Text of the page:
Certification Report: 0177a

Certification Report
Bundesamt für Sicherheit in der Informationstechnik
BSI-DSZ-CC-0177-2002
for
Philips Smart Card Controller P8WE5033V0F
from
Philips Semiconductors GmbH
Business Unit Identification
- Bundesamt für Sicherheit in der Informationstechnik, Postfach 20 03 63, D-53133 Bonn
Telefon +49 228 9582-0, Infoline +49 228 9582-111, Telefax +49 228 9582-455
BSI-DSZ-CC-0177-2002
Philips Smart Card Controller
P8WE5033V0F
from
Philips Semiconductors GmbH
Business Unit Identification
SOGIS-MRA
The IT product identified in this certificate has been evaluated at an accredited and licensed/
approved evaluation facility using the Common Methodology for IT Security Evaluation, Part 1
Version 0.6, Part 2 Version 1.0, extended by advice of the Certification Body for components
beyond EAL4 and smart card specific guidance, for conformance to the Common Criteria for IT
Security Evaluation, Version 2.1 (ISO/IEC15408: 1999).
Evaluation Results:
PP Conformance:
Protection Profile BSI-PP-0002-2001
Functionality:
BSl-PP-0002-2001 conformant plus product specific extensions
Common Criteria Part 2 extended
Assurance Package:
Common Criteria Part 3 conformant
EAL5 augmented by
ALC_DVS.2 (Life cycle support - Sufficiency of security measures),
AVA_MSU.3 (Vulnerability assessment - Analysis and testing for
insecure states),
AVA_VLA.4 (Vulnerability assessment - Highly resistant)
This certificate applies only to the specific version and release of the product in its evaluated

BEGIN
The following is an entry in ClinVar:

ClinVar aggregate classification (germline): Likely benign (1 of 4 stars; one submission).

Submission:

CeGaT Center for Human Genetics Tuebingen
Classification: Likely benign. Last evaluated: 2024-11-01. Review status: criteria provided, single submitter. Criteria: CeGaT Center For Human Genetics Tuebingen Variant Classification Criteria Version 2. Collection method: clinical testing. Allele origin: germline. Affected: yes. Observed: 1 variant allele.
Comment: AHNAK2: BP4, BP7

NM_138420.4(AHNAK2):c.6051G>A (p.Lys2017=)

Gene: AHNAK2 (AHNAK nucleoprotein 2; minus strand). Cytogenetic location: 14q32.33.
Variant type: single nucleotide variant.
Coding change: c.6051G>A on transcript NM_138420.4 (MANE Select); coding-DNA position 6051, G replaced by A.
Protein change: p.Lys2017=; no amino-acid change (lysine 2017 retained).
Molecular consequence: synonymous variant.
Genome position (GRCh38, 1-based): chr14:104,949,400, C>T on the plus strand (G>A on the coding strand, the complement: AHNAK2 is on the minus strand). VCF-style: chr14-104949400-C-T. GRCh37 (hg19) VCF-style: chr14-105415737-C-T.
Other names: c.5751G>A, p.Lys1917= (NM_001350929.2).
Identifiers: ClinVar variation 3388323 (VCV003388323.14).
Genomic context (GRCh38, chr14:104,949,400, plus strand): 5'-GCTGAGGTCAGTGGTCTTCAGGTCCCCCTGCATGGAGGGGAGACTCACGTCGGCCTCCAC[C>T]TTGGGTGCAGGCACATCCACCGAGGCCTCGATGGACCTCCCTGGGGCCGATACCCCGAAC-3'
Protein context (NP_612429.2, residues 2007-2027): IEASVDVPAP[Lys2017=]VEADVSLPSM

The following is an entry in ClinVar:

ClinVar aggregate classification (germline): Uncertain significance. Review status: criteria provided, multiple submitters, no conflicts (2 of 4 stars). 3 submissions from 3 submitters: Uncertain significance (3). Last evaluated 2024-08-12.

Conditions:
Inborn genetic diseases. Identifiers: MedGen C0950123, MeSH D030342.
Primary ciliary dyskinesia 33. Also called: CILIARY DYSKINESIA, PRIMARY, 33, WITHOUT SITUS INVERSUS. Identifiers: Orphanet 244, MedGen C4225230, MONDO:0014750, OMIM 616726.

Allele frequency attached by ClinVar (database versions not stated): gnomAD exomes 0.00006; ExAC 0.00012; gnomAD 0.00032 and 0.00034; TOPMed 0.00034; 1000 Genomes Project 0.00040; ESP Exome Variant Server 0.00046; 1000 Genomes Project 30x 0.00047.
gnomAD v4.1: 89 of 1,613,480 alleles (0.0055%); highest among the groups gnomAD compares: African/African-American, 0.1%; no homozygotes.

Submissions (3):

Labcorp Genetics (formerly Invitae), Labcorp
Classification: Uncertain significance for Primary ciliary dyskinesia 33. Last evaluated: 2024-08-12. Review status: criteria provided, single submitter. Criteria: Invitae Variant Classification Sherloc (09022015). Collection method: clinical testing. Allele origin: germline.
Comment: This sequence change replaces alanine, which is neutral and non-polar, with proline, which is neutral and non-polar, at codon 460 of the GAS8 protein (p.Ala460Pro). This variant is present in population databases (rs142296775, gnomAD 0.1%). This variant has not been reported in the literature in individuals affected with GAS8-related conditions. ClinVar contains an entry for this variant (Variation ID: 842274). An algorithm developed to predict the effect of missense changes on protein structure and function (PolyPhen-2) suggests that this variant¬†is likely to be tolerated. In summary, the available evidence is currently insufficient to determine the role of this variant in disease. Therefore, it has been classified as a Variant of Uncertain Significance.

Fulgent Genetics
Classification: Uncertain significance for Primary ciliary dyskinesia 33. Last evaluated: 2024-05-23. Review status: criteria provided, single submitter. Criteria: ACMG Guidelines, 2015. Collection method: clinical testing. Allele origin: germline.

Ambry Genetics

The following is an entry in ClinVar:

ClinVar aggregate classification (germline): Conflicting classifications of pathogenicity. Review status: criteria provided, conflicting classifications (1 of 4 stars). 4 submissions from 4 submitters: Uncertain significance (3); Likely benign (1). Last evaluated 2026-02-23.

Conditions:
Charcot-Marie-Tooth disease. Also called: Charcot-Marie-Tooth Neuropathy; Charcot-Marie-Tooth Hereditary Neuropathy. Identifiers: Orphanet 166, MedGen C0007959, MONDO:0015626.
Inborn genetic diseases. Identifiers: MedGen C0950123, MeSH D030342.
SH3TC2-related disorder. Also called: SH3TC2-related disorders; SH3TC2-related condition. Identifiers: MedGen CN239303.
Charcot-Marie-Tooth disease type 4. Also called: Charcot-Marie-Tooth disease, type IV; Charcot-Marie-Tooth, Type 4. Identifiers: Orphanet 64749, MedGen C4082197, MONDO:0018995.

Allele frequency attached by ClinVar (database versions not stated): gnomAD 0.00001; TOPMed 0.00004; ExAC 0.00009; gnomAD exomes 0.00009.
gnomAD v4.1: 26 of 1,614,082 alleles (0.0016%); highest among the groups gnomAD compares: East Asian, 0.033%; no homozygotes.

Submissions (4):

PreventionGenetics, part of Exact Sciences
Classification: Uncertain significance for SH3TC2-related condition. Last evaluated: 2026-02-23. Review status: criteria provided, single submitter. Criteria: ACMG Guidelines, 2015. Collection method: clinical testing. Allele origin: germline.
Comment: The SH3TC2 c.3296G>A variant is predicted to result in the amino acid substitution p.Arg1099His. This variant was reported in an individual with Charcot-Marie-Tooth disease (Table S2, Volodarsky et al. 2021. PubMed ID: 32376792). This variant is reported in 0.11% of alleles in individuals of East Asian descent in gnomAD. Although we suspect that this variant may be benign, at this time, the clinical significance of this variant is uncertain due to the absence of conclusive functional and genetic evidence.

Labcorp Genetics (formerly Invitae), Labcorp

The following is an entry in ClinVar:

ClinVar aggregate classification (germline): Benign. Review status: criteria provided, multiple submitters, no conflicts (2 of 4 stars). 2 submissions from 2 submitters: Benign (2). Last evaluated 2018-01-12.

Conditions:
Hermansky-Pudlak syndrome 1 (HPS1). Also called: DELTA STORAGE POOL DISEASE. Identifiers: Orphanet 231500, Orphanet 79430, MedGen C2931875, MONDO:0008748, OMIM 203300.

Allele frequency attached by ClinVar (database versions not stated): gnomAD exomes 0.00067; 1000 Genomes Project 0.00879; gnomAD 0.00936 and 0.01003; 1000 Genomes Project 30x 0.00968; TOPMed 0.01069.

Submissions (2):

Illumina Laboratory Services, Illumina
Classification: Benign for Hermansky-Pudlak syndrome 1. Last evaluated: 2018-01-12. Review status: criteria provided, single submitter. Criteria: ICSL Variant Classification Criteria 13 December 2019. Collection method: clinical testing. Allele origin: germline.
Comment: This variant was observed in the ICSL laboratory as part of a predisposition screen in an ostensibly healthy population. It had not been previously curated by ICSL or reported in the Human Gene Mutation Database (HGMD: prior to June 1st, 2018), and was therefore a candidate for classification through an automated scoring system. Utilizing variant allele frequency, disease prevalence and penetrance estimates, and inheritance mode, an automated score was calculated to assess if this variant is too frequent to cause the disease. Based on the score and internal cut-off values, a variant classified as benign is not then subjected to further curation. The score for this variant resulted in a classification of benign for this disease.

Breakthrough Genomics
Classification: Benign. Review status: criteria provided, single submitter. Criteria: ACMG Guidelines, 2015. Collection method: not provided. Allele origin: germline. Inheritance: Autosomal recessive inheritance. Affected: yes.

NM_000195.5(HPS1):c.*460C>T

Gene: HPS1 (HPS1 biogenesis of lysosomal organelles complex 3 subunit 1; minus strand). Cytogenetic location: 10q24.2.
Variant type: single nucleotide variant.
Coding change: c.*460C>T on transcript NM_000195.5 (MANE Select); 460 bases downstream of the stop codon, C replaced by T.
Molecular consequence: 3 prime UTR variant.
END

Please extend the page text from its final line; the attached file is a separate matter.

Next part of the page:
configuration and in conjunction with the complete Certification Report.
The evaluation has been conducted in accordance with the provisions of the certification
scheme of the Bundesamt für Sicherheit in der Informationstechnik and the conclusions of the
evaluation facility in the evaluation technical report are consistent with the evidence adduced.
The notes mentioned on the reverse side are part of this certificate.
Bonn, 23 August 2002
The President of the Bundesamt für
Sicherheit in der Informationstechnik
Dr. Henze
L.S.
Bundesamt für Sicherheit in der Informationstechnik
Godesberger Allee 185-189 - D-53175 Bonn - Postfach 20 03 63 - D-53133 Bonn
Telefon (0228) 9582-0 - Telefax (0228) 9582-455 - Infoline (0228) 9582-111
The rating of the strength of functions does not include the cryptoalgorithms suitable for
encryption and decryption (see BSIG Section 4, Para. 3, Clause 2)
This certificate is not an endorsement of the IT product by the Bundesamt für Sicherheit in der
Informationstechnik or any other organisation that recognises or gives effect to this certificate,
and no warranty of the IT product by Bundesamt für Sicherheit in der Informationstechnik or
any other organisation that recognises or gives effect to this certificate, is either expressed or
implied.
BSI-DSZ-CC-0177-2002
Certification Report
Preliminary Remarks
Under the BSIG1 Act, the Bundesamt für Sicherheit in der Informationstechnik
(BSI) has the task of issuing certificates for information technology products.
Certification of a product is carried out on the instigation of the vendor or a
distributor, hereinafter called the sponsor.